Forum for Science, Industry and Business

Sponsored by:     3M 
Search our Site:


Machines edge closer to imitating human communication

At a major Artificial Intelligence competition at the University of Reading on 12 October, machines have come close to imitating human communication.

As part of the 18th Loebner Prize, all of the artificial conversational entities (ACEs) competing to pass the Turing Test have managed to fool at least one of their human interrogators that they were in fact communicating with a human rather than a machine. One of the ACEs, the eventual winner of the 2008 Loebner Prize, got even closer to the 30% Turing Test threshold set by 20th-century British mathematician, Alan Turing in 1950, by fooling 25% of human interrogators.

Top machines from around the world were entered into the competition and following extensive scrutiny these were whittled down to the five best for the 12 October finale. During the Turing Test at the University of Reading, the ACEs competed in a series of five minute long, unrestricted conversations with human interrogators, attempting to pass themselves off as human. The interrogators did not know whether they were conversing with a human or a machine during the test.

Alan Turing first devised the imitation game known as the Turing Test in 1950. In his seminal paper “Computing, Machinery & Intelligence”, he postulated that, “If, during text-based conversation, a machine is indistinguishable from a human, then it could be said to be 'thinking' and, therefore, could be attributed with intelligence”.¹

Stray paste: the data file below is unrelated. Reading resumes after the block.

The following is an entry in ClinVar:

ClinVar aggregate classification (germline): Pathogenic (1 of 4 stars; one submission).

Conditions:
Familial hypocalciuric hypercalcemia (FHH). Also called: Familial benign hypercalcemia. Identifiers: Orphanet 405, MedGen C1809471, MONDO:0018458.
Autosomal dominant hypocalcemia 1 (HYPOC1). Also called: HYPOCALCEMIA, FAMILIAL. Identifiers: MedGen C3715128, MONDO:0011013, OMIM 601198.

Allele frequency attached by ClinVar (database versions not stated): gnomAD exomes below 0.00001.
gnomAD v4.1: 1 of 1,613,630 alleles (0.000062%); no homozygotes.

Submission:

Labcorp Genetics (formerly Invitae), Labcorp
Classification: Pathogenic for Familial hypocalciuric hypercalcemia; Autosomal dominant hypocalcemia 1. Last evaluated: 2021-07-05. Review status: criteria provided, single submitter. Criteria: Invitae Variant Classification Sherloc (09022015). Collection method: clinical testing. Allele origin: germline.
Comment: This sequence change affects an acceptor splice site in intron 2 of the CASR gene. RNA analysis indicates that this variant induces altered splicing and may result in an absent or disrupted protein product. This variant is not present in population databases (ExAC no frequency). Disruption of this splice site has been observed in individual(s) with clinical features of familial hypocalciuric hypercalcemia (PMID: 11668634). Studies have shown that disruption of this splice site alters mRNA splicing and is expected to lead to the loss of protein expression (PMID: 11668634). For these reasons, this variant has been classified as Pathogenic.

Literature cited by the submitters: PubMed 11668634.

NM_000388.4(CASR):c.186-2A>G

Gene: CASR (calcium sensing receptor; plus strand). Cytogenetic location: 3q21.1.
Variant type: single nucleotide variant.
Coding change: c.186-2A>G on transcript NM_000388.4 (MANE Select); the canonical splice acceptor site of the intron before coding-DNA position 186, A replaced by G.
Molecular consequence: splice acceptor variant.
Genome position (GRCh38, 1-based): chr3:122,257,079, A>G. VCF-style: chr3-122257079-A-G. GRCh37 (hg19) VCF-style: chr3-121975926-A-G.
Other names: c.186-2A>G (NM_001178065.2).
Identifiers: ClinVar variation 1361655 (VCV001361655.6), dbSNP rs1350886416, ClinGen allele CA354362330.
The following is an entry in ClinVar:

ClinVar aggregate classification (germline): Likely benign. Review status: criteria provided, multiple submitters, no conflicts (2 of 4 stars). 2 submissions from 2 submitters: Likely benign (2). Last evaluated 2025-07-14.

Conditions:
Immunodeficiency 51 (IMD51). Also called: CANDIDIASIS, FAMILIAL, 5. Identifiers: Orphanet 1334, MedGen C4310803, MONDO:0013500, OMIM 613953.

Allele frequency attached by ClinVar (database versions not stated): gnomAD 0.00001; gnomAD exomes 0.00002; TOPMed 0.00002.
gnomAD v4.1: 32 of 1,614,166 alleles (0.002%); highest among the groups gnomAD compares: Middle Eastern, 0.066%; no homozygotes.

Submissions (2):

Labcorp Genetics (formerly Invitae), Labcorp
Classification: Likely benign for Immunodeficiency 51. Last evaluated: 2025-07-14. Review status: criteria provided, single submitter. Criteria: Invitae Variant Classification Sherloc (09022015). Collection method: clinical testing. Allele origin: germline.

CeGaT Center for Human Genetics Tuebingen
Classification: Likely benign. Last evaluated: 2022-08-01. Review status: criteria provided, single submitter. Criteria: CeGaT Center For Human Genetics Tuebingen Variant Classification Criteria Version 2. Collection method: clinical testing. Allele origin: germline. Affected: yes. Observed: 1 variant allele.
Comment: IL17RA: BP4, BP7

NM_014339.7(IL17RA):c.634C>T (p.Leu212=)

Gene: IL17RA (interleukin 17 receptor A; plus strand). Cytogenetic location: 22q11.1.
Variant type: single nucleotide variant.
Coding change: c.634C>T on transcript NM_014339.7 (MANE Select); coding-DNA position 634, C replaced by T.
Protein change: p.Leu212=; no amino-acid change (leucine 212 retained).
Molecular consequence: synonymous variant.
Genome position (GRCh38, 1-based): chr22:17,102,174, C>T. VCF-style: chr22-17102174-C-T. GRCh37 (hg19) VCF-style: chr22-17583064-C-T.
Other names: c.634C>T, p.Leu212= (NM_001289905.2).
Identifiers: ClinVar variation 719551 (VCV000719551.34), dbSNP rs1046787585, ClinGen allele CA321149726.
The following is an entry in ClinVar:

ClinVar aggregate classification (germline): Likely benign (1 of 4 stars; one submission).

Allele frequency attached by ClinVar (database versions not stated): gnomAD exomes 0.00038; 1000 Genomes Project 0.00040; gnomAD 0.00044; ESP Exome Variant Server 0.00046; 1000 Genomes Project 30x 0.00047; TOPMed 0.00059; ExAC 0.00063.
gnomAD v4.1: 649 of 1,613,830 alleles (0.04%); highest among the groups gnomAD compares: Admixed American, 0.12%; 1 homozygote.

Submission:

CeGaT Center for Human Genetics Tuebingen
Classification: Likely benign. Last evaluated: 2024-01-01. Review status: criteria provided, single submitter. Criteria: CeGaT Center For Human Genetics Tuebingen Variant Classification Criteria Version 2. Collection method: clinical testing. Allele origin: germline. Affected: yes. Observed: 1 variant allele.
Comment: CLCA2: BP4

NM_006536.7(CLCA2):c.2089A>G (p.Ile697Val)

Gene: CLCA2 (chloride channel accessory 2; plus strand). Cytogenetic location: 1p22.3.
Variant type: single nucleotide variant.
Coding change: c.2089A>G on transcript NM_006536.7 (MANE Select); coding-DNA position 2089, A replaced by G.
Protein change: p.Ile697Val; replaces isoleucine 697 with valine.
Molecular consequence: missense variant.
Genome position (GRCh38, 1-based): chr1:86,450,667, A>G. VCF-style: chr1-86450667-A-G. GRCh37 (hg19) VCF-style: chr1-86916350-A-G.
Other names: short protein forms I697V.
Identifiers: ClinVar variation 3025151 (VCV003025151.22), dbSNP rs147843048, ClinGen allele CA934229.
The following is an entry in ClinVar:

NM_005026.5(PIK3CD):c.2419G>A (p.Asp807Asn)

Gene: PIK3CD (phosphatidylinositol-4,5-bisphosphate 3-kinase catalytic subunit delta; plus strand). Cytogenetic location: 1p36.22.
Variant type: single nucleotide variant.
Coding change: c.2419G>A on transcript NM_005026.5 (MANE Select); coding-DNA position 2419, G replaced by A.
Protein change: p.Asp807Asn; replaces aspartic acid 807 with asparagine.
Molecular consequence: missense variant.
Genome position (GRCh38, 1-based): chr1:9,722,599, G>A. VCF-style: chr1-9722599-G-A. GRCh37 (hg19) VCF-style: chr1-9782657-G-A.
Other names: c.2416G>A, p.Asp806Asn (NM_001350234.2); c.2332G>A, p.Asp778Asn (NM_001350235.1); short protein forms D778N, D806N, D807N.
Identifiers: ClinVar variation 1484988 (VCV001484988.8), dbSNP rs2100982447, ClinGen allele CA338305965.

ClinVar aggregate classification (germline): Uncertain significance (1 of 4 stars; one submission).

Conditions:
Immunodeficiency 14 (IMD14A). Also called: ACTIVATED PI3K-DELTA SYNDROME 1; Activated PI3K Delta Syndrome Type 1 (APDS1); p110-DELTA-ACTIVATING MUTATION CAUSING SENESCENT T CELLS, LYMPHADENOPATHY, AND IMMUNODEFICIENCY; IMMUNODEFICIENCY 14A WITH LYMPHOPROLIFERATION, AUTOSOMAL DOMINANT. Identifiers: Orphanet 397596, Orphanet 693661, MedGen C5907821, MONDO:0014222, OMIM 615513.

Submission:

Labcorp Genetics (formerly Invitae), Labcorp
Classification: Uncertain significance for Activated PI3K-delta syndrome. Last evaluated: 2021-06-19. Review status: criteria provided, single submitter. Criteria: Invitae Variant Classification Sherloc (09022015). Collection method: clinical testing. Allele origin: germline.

Organiser of the Turing Test, Professor Kevin Warwick from the University of Reading’s School of Systems Engineering, said: “This has been a very exciting day with two of the machines getting very close to passing the Turing Test for the first time. In hosting the competition here, we wanted to raise the bar in Artificial Intelligence and although the machines aren’t yet good enough to fool all of the people all of the time, they are certainly at the stage of fooling some of the people some of the time.

“Today’s results actually show a more complex story than a straight pass or fail by one machine. Where the machines were identified correctly by the human interrogators as machines, the conversational abilities of each machine was scored at 80 and 90%.² This demonstrates how close machines are getting to reaching the milestone of communicating with us in a way in which we are comfortable. That eventual day will herald a new phase in our relationship with machines, bringing closer the time in which robots start to play an active role in our daily lives”

The programme Elbot, created by Fred Roberts was named as the best machine in the 18th Loebner Prize competition and was awarded the $3000 Loebner Bronze Award, by competition sponsor Hugh Loebner³.

Lucy Chappell | alfa
Further information:

More articles from Information Technology:

nachricht Fraunhofer FIT joins Facebook's Telecom Infra Project
25.10.2016 | Fraunhofer-Institut für Angewandte Informationstechnik FIT

nachricht Stanford researchers create new special-purpose computer that may someday save us billions
21.10.2016 | Stanford University

All articles from Information Technology >>>